I really first want to thank you all so very very much. It means a lot to me to read these. i will need to look up what PBA is, never heard it mentioned before. The roller coaster I hate to say is sucking the life out of me. She doesn’t understand that, I need sleep to function and work the next day. She will wake me up, just for the sake of it. Once recently she woke me up, saying I had overslept and was going to be late for work. 2 things...it was completely pitch black, couldn’t see anything. I looked at phone and it was 3:30am. This wasn’t the first time, just most recent. I get mad..she gets upset and crying because she can’t get why I need to sleep and she’ll think I don’t want her around anymore. Paul, I have tried to give her things to do...but they never get done. One thing I tried to give her was something that she did before the stroke and that was doing the bills. Just writing checks, or anything like that. I had a little table that she could use and had the bills sitting there for days...nothing ever got done. i talk to my dad a lot about this, there isn’t a whole lot he can’t do...amazing man that I wish I could be 1/3 of him. Teacher, elementary school principal, farmer, a couple of board members. At age of 63, he backpack the John Murl trail, 3 weeks, and I think 210 miles, but don’t remember. Done over 900 miles of trails in the smoky mountains. And he is now in Idaho backpacking. He’s 68 now...and I can’t keep up with him. But after all he has said and done....he has been at a loss for words on what to tell me. His only response is “I don’t know what to tell you” when he doesn’t know what to say... I really don’t know what to think.
  13. PaulNash

    You can celebrate and be sad at the same time. Linda and I just had out 30th anniversary, which was quite emotional. While neither of us wanted my stroke, or would have wanted any of the effects, we are still both glad that I survived, impairments and all. Compared to most of us, I got off lightly, but the stroke (3 1/2 years ago) still had a major impact on our lives and our relationship. There is a lot that we both miss, but we are slowly re-building a new life together on the foundations of the old one. It is not easy, but it is worth it. We still celebrate the fact that I survived, and that my impairments are as "mild" as they are, while mourning what we have lost at the same time.
  14. PaulNash

    You have my sympathy. I cannot imagine what you must be going through. My wife (who is also my primary caregiver) had quite a battle just coming to grips with the fact that I will never be the same, and that she now has to take responsibility for a lot of stuff that used to me mine. She is also now the primary breadwinner, which is a turnabout that she is not happy with. My impairments are nowhere near as bad as many on this board. What has worked for us is that she has forced me to re-take responsibility for many aspects of my life, plus to take responsibility for some aspects of our joint life. It has not been easy for her, and not been easy for me, but she has pushed me to make decisions, first small, then bigger, then really important. Her trick, I suppose, was to put me in a position where I *HAD* to take responsibility for something, even if it was small and unimportant. It took some time before I was comfortable doing that, but then she could start pushing me to be responsible for bigger decisions. Maybe try to find household chores that your wife can do (even if just choosing what to eat for dinner) and build from there. The difficult part is figuring out how to make her take that responsibility, hence starting small. And in the meantime, take time to look after yourself. I'm a big believer in exercise for mood issues. Walk, run, cycle, whatever. She'll survive without you for as long as it takes, and the break will probably be a good thing for both of you. And this is *really* important. As you have found, you can't help her if you are in a bad way. And if there is any way to convince her that volunteering will *help* keep you, that would make it easier for her to get out and about. Good luck, keep us posted, and come and unload here. We're here to support you and do anything that we can to help.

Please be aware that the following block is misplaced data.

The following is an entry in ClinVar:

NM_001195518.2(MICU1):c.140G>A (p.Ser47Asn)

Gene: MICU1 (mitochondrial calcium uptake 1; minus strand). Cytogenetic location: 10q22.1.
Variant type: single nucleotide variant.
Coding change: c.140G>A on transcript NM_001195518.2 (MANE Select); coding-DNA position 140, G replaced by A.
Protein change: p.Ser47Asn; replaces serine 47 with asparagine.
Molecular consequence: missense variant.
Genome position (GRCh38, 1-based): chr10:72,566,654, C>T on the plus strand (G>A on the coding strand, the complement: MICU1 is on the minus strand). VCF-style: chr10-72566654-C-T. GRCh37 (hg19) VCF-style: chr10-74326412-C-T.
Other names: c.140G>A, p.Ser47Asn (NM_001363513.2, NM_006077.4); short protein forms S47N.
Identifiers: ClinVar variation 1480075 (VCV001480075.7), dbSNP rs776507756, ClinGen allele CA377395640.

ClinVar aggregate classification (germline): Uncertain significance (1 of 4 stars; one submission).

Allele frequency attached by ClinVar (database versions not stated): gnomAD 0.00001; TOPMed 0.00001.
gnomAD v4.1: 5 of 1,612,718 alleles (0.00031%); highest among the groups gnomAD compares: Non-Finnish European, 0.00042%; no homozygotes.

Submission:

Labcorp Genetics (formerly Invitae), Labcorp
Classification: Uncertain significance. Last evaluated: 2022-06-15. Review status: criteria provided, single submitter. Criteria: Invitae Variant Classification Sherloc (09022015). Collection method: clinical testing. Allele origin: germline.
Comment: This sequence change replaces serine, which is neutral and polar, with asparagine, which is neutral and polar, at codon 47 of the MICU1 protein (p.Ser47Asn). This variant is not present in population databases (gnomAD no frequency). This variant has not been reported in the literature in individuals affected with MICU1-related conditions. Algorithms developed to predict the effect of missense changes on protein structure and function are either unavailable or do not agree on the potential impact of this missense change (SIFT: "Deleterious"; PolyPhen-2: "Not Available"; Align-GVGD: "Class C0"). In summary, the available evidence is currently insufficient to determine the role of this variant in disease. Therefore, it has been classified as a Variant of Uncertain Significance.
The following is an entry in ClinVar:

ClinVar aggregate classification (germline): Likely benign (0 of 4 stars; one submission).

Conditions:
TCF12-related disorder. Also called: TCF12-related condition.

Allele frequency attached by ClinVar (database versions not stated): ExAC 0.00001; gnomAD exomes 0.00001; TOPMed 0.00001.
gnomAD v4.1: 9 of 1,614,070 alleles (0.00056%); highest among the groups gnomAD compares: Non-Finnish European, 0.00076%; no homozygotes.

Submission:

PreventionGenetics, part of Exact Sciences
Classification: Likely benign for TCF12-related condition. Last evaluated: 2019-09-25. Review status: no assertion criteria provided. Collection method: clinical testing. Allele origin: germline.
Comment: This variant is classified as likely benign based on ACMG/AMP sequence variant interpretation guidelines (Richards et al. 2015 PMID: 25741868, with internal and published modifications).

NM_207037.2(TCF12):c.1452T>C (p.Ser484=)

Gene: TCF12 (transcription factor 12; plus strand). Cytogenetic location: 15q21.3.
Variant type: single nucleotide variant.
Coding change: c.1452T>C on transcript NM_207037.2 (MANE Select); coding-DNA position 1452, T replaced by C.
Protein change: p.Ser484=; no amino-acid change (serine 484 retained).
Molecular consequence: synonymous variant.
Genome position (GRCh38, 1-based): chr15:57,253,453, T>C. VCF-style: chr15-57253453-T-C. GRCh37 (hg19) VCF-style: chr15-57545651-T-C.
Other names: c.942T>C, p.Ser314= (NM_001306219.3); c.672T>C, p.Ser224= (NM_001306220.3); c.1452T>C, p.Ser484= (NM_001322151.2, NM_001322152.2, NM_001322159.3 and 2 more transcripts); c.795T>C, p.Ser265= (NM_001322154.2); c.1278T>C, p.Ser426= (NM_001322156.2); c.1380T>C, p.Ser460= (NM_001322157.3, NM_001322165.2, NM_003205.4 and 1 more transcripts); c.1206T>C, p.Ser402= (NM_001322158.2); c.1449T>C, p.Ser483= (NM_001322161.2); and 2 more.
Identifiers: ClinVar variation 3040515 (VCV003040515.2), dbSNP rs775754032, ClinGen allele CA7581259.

15. PaulNash

    I like the statement; the image really *is* thought-provoking.
  16. PaulNash

    M wife, my family doc and my neurologist all want me to stay on aspirin. My stroke was caused by blood clots from an arterial dissection (which has now closed off), but apparently there is still a risk of clotting elsewhere. I guess that it is cheap insurance, if irritating. Far better than Fragmin (injectable anticoagulant). I was on it for about 6 months (IIRC, which is dubious, given the state of my brain). I self-injected in my stomach, then thighs and buttocks. Looked like a serious junkie with all the injection sites showing as massive bruises because of blood not clotting. Fortunately the cops never stopped me for anything, else I would have been in serious trouble :-).
  17. PaulNash

    The All Blacks might be on top right now (OK, most of the time), BUT South Africa won the game that mattered, immediately after independence/democracy in 1995, when James Small marked Jonah Lomu and kept him away from the action. We won 15-12, Joel Stransky out-kicking Andrew Mehrtens. The only points scored were drop goals but the two fly-halves. This was fictionalised in Clint Eastwood's movie "Invictus" (not bad, but nowhere near as exciting the actual match live). I have no doubt, however, that New Zealand is a *far* better place to live than South Africa.
  18. heathber

    It sounds a bit like she has some emotional lability or Psuedo Bulbar Affect (PBA) Look it up on here, lots of stroke people have it. It can be reduced with medication but you'll need a psychologist to prescribe it (well in Australia you do). I understand from what you wrote above why you would be wary to try that route again, but I think it may help you both, maybe ask for a shared session so you don't get any surprises.
  19. swilkinson